The peso, a villain as weak as revenge, claimed another victim in the Central Bank

La Nación – Argentina is original, so much that unlike what happens in most Hollywood movies, it builds the bad guy of the film, weak and dismissive. But do not make mistakes with that weakness; It is lethal.

In the 83 years of life, the central bank consumed 59 presidents, something like one every 1.3 years. Just to serve as a comparison: the Federal Reserve of the United States sat in the main chair 16 officials in 104 years, one every 6.5 years. But the victims of that villain are not only counted in the monetary entity, they are in every corner of Argentina.

Who is it about? Who is responsible for such drainage? The peso, the Argentine currency, as weak as it is violent. Determinant when deciding the fate of one of the most important positions for the management of the economy of a country.

For 70 years, Argentina has not been able to cope with inflation, a theme solved in the vast majority of the world’s territory. Two digits of price increase only seen in a handful of countries. The rest, even those in Latin America, poor or rich, developed or not, think and think about other problems.

But there the country is bogged down, in a dilemma of constant price increases.

The presidents of the Central Bank are nothing more than the fuses exposed to the weakness of the peso. It has not been possible to build a reliable currency for seven decades in the country. The citizens, the businessmen, the investors, whether local or foreign, all flee at some point from the weak peso. No one is left with the slightest suspicion that preferences turn green. And those runs against the battered villain of the film end up ejecting presidents and officials.

The weakness of the peso leads to similar behaviors in all economic agents, whether they are large investment funds or workers who almost reach the end of the month.

Few understand what happens when the peso weakens. Aldo Abram, economist and director of the Libertad y Progreso Foundation, explained it yesterday almost with the tone of a teacher: “The work of the plumber costs the same as before; the bread is worth the same. The issue is that the peso that one has to pay has less value, therefore, more are needed to cancel the same good or service “.

The process is clear: for some reason – distrust, volatility or own mistakes – stops demanding pesos. Simple and disconcerting then the local currency, battered and vengeful, and with everything lost, takes a victim.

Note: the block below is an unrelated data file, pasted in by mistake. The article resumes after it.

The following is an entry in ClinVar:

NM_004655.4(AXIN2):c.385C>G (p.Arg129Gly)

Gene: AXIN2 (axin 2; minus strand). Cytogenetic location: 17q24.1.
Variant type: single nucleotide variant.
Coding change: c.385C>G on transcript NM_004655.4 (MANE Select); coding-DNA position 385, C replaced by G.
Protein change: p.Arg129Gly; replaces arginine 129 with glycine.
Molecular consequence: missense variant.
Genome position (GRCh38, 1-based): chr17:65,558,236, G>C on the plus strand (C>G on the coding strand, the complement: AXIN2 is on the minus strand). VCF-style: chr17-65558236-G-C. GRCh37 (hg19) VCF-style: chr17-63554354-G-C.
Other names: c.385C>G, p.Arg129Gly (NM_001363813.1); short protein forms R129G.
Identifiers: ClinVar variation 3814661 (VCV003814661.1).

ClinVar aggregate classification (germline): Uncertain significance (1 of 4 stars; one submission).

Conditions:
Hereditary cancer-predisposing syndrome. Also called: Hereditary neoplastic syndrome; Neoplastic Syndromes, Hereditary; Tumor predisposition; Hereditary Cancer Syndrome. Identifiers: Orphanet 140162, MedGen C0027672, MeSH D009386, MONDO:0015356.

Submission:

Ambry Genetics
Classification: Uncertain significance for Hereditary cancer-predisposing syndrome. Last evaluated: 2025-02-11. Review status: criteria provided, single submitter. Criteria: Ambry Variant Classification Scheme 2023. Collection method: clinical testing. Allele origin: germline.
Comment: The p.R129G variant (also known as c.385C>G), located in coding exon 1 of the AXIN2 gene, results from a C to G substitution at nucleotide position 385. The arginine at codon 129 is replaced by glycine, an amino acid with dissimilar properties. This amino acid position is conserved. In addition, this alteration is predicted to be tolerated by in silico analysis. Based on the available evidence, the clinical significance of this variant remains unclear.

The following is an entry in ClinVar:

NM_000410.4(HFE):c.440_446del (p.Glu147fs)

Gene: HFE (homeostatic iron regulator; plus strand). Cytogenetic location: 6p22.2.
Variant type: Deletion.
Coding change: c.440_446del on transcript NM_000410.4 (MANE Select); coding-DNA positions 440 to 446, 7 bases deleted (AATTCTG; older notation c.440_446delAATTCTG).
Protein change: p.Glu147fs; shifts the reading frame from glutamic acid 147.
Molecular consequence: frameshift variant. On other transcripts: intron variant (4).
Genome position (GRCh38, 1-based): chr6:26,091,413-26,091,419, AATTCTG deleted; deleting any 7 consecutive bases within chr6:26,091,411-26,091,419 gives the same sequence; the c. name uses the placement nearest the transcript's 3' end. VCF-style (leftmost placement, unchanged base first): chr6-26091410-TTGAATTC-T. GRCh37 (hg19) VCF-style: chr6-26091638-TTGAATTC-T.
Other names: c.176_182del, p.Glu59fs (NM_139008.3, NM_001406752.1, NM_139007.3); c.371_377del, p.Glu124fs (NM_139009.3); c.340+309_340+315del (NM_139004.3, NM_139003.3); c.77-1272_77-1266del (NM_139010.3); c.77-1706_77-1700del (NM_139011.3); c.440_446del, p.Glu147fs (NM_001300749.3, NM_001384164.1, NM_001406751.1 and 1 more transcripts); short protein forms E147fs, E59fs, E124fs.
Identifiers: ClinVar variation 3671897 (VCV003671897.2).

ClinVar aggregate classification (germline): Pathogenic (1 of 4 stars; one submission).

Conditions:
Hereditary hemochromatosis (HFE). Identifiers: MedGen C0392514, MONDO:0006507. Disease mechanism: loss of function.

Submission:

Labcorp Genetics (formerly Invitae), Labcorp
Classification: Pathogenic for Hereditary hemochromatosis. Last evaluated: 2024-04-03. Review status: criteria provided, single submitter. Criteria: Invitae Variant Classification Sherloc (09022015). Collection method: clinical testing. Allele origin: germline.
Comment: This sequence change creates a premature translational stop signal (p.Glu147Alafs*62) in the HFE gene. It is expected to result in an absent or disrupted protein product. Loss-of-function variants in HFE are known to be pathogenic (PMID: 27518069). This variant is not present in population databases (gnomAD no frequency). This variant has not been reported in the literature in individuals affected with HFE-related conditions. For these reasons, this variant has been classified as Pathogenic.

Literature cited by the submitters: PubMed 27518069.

Even with the recent news of the departure of Federico Sturzenegger, the economist Luis Secco reviewed the role of central bankers around the world. In the last years they have gained prestige, basically since they managed to eradicate the inflation. “Recently, they raffled one of the biggest global financial crises in history [for 2008/2009] without the devastating effects that could have occurred if they had not taken the reins of the problem from the beginning,” he says.

A repeated story

But none of that applies in Argentina. “Here, the presidents of the Central Bank are remembered more for their failures than for their achievements, and this is because Argentina is a country (maybe” the country”) that has not been able to give itself a currency. In addition, inflation has been endemic for no less than seventy years”, he concludes.

Since the seventies, the Argentine currency lost 13 zeros. If the bankers had not imposed the amputations every so often, a peso would be 10 quadrillions. Impossible to think about those figures.

Abram says that this zeroing is a scam to the Argentines. “Like that’s not a reason to deny the peso!” He exclaims.

There are concrete examples of these days that can be useful. A few weeks ago, the Central Bank tendered Lebac, the famous peso-denominated bills that became a topic of conversation, even at bar tables. A lot was said about the 40% annual rate, something like 3.33% per month.

Now, those who were seduced by that rate have lost a lot against the dollar in recent weeks. So far in June, the peso lost 15% of its value against the dollar. Hence the contempt for the local currency.

Last night, the Central Bank circulated the call for tenders for the next Lebac tender. It will be a challenge; the eyes of the City will settle on the Central Bank Tuesday afternoon. Will the investors remain in pesos or will they demand a bigger rate to remain? Will they run to the dollar? Or will an attractive bond appear for banks to disarm their exposure in letters in exchange for another role? Finally, it is about not staying with local currency or leaving them loose in the market, just a month where the bonus will inject millions.

All for the peso, weak, but lethal; vengeful when it is despised. So much that he earns the zeros that history amputates him with ministers of Economy and with presidents of the Central Bank.

Written by Diego Cabot